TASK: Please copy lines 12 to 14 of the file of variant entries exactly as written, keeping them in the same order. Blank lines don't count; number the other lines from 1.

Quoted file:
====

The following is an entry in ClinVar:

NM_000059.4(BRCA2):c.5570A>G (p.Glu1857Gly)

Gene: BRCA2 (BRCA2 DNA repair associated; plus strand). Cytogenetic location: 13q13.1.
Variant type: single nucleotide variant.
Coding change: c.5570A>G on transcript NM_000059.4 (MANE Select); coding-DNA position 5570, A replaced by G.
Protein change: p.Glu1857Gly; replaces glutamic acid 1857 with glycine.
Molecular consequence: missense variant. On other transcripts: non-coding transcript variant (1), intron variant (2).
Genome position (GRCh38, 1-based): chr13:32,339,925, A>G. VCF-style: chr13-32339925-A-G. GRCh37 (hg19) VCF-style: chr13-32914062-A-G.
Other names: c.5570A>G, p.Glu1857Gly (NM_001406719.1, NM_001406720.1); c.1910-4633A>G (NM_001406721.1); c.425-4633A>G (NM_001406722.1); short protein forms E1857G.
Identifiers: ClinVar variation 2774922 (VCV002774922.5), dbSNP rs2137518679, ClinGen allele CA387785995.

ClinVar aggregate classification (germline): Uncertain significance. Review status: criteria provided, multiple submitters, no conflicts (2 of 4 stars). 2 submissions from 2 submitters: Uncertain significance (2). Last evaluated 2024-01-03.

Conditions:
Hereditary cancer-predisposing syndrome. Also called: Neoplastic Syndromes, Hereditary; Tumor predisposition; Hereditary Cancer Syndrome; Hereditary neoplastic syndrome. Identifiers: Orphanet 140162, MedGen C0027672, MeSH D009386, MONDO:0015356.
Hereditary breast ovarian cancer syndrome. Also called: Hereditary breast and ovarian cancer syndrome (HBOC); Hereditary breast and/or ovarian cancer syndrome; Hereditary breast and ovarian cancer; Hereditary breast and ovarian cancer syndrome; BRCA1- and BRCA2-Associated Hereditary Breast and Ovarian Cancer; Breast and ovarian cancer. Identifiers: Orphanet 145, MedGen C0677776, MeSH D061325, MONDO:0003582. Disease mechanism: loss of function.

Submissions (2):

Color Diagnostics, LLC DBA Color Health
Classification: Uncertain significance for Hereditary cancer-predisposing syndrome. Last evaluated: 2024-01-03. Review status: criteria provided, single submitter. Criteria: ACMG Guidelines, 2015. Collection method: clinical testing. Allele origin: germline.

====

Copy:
Conditions:
Hereditary cancer-predisposing syndrome. Also called: Neoplastic Syndromes, Hereditary; Tumor predisposition; Hereditary Cancer Syndrome; Hereditary neoplastic syndrome. Identifiers: Orphanet 140162, MedGen C0027672, MeSH D009386, MONDO:0015356.
Hereditary breast ovarian cancer syndrome. Also called: Hereditary breast and ovarian cancer syndrome (HBOC); Hereditary breast and/or ovarian cancer syndrome; Hereditary breast and ovarian cancer; Hereditary breast and ovarian cancer syndrome; BRCA1- and BRCA2-Associated Hereditary Breast and Ovarian Cancer; Breast and ovarian cancer. Identifiers: Orphanet 145, MedGen C0677776, MeSH D061325, MONDO:0003582. Disease mechanism: loss of function.